of what the . . . claim is and the grounds upon which it
rests.'” Erickson v. Pardus, 551 U.S. 89,
93 (2007) (quoting Twombly, 550 U.S. at 555). And
while pro se complaints are liberally construed, pro se
plaintiffs must still “allege sufficient facts to
support the claims advanced.” Stone v. Harry,
364 F.3d 912, 914 (8th Cir. 2004).
Complaint, measured against this standard, falls far short.
It alleges that on “information and belief, that while
plaintiff eye-witnessed the unprofessional attitude that
defendants operate under, allows defendants to be deliberate
indifferent to class members First Amendment constitutional
right to practice their Native American religion.” [Am.
Compl. ¶ 113.] It also alleges that “Defendants
simply fail to be a friend and a neighbor to the Native
American community and provide the necessary resources and
programming as it offers white people or Caucasian inmates to
reduce recidivism.” (Id. ¶ 114.) It does
not allege any specific conduct that infringed Greene's
right to religious freedom. Because the Complaint's
allegations are conclusory and advance no facts supporting a
constitutional claim, the Court is unable to discern the
“essence of [the] allegation.” Stone,
364 F.3d at 915. Even under a liberal construction, the Court
cannot “supply additional facts or fashion a legal
theory that assumes facts that have not been pleaded.”
Benjamin v. Experian Info. Sols., Inc., No.
14-CV-810 (JRT/JJG), 2014 WL 3509044, at *2 (D. Minn. July
15, 2014) (citing Stone, 364 F.3d at 914-15). Thus,
the Court concludes that the Complaint does not give the
Defendants fair notice of the basis for any alleged Free
Exercise or Equal Protection violations. The Court grants the
Defendants' 12(c) motion [ECF No. 98] and dismisses the
Free Exercise and Equal Protection claims without
multiple filings,  Plaintiffs bring these objections: (1) the
R&R misconstrues several facts and did not view the
evidence in the light most favorable to Plaintiffs; (2)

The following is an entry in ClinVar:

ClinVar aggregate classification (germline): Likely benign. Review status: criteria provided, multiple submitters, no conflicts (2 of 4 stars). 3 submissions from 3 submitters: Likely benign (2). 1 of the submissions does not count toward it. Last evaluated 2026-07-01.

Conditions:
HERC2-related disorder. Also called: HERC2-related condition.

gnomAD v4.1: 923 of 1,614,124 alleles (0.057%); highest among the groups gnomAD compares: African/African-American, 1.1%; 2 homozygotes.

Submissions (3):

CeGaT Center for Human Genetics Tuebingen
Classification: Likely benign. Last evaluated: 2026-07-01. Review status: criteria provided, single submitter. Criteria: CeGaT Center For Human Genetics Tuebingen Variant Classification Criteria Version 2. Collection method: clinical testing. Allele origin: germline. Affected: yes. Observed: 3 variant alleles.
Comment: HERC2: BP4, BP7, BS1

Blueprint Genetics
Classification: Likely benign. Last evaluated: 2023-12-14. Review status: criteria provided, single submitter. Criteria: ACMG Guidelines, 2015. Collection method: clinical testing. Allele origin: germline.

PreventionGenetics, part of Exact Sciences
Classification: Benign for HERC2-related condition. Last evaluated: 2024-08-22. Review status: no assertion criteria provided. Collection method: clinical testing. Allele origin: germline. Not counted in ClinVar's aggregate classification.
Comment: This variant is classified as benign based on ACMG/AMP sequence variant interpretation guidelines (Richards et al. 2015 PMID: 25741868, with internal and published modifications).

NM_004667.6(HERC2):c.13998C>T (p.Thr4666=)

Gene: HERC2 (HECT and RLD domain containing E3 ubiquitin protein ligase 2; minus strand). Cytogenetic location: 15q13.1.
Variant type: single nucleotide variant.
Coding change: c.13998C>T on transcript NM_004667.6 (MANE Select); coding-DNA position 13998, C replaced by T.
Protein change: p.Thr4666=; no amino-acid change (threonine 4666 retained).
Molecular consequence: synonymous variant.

Defendants are not entitled to qualified or official
immunity; (3) Plaintiffs are entitled to injunctive relief;
(4) Plaintiffs have shown viable Monell claims; (5)
the Court should appoint counsel for Plaintiffs; and (6)
Defendants committed perjury by misrepresenting the facts.
After a de novo review of the record, the Court agrees with
the R&R's astute analysis and overrules these
issues raised in Plaintiffs' objections warrant
explanation. As to the first objection, Larson concedes that
many of the facts that he claims Judge Wright misrepresented
in the R&R are irrelevant to the disposition of his
claims. [See ECF No. 126 at 3.] Because any alleged
factual dispute “must be outcome determinative under
prevailing law, ” Larson cannot rely on these
irrelevant facts to successfully oppose summary judgment.
State Automobile Ins. Co. v. Lawrence, 359 F.3d 982,
985 (8th Cir. 2004) (quoting Holloway v. Pigman, 885
F.2d 365, 366 (8th Cir. 1989)). Further, although the Court
must view facts in the light most favorable to the
non-movant, to resist a motion for summary judgment a
non-movant “'must do more than simply show that
there is some metaphysical doubt as to the material
facts,' and must come forward with ‘specific facts
showing that there is a genuine issue for trial.'”
Torgerson v. City of Rochester, 643 F.3d 1031, 1042
(8th Cir. 2011) (quoting Matsushita Elec. Indus. Co.,
Ltd. v. Zenith Radio Corp., 475 U.S. 574, 586-87
(1986)). The Court agrees with the R&R's
determination that Plaintiffs failed to meet their burden
because, after the Defendants satisfied their initial burden
by showing that they were entitled to judgment as a matter of
law, Plaintiffs did not come forward with such specific
facts. Indeed, with respect to several key events the video
evidence “blatantly contradicted” Plaintiffs'
version of the facts. Scott v. Harris, 550 U.S. 372,
380 (2007). In these circumstances, the R&R properly
determined that Plaintiffs could not generate a dispute of
material fact and resist summary judgment. Finally,
requesting that the Court find Defendants in contempt for
perjury is procedurally improper. The Court denies this
on all the files, records, and proceedings here, the Court
ACCEPTS as modified the R&R [ECF No. 124]. Accordingly,
IT IS HEREBY ORDERED THAT Defendants' Motion to Dismiss
or Alternatively for Summary Judgment [ECF No. 98] is GRANTED
Plaintiffs' claims are DISMISSED WITHOUT PREJUDICE to the
extent they seek injunctive relief;
Plaintiffs' claims against Carlton County Jail are
SUMMARILY DISMISSED ...